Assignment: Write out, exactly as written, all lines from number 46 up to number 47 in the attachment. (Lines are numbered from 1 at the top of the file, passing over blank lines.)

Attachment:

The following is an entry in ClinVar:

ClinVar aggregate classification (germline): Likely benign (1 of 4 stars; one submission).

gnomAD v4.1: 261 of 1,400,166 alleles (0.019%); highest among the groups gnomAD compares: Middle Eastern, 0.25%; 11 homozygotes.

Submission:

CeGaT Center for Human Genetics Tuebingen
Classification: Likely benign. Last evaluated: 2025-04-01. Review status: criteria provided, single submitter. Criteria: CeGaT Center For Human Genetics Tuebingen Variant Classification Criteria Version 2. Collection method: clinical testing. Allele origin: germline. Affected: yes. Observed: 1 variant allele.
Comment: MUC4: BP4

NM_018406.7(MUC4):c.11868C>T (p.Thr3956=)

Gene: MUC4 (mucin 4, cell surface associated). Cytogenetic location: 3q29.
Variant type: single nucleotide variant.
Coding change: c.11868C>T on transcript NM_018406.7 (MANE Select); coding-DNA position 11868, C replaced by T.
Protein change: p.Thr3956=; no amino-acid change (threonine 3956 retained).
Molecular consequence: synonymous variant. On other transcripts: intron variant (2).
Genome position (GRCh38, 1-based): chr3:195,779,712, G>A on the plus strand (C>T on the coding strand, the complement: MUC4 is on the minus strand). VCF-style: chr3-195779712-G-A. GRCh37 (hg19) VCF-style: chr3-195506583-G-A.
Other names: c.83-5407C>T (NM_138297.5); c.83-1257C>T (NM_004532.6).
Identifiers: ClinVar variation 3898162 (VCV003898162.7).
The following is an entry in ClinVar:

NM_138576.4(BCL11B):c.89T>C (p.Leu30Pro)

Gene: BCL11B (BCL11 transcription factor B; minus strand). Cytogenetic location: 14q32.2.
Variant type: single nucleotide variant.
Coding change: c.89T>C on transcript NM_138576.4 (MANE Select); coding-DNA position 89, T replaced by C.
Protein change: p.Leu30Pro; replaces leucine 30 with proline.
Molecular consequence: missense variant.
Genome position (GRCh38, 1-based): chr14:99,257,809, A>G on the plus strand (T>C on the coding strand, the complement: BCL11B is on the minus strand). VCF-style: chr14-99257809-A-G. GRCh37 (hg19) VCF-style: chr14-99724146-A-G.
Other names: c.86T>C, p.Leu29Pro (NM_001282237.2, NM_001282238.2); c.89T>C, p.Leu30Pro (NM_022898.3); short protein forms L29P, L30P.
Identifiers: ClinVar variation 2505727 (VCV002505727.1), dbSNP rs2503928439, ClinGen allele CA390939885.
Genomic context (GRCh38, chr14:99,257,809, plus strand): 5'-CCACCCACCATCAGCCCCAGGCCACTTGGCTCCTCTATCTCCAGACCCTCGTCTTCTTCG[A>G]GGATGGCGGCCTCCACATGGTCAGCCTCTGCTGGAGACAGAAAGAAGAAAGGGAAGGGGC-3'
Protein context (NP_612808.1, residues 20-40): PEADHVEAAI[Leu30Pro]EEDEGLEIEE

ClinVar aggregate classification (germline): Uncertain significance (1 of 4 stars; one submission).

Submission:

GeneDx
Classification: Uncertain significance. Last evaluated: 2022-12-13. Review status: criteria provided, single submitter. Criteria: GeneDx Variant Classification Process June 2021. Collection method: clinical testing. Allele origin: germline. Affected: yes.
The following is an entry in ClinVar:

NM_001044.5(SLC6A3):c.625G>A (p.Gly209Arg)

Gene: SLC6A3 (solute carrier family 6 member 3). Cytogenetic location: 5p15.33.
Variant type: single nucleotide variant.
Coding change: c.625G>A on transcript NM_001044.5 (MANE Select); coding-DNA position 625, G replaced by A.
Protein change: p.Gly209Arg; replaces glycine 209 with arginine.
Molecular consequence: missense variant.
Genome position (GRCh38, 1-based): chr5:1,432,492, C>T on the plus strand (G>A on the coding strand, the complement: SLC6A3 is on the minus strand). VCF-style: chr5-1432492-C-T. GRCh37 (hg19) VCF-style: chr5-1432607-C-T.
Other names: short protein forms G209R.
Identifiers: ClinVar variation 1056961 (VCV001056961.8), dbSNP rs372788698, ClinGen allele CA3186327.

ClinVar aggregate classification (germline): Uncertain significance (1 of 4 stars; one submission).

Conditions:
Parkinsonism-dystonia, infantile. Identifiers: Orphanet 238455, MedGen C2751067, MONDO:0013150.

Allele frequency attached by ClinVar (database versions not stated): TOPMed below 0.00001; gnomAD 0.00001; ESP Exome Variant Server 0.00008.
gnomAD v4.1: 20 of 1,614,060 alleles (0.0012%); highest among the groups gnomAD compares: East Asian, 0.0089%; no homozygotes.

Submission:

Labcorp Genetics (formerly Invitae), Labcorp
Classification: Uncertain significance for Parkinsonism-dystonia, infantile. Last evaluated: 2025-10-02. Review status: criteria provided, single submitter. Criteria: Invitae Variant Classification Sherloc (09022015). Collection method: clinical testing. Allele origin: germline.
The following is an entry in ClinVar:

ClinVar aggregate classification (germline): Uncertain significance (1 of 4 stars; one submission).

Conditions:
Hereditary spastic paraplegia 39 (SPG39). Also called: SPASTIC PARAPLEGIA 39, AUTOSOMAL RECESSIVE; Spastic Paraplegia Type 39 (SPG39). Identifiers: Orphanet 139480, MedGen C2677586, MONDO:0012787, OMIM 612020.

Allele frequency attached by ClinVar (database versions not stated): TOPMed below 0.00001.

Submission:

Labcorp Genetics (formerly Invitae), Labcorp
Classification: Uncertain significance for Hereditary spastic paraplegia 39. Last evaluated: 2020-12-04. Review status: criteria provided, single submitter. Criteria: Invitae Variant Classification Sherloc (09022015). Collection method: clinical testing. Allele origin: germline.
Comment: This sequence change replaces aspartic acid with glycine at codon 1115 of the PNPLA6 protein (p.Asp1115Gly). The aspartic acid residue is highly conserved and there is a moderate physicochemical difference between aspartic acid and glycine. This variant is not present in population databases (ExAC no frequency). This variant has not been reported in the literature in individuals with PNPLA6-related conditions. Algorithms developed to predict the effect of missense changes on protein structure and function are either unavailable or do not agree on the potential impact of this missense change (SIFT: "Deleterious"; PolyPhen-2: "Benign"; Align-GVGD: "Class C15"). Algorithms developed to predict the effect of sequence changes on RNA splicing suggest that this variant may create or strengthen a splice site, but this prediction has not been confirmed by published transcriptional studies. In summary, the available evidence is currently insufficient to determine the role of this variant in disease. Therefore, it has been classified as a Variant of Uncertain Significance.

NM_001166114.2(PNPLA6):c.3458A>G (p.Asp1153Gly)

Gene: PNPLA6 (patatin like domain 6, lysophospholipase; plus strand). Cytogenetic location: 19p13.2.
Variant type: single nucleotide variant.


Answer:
Allele frequency attached by ClinVar (database versions not stated): TOPMed below 0.00001; gnomAD 0.00001; ESP Exome Variant Server 0.00008.
gnomAD v4.1: 20 of 1,614,060 alleles (0.0012%); highest among the groups gnomAD compares: East Asian, 0.0089%; no homozygotes.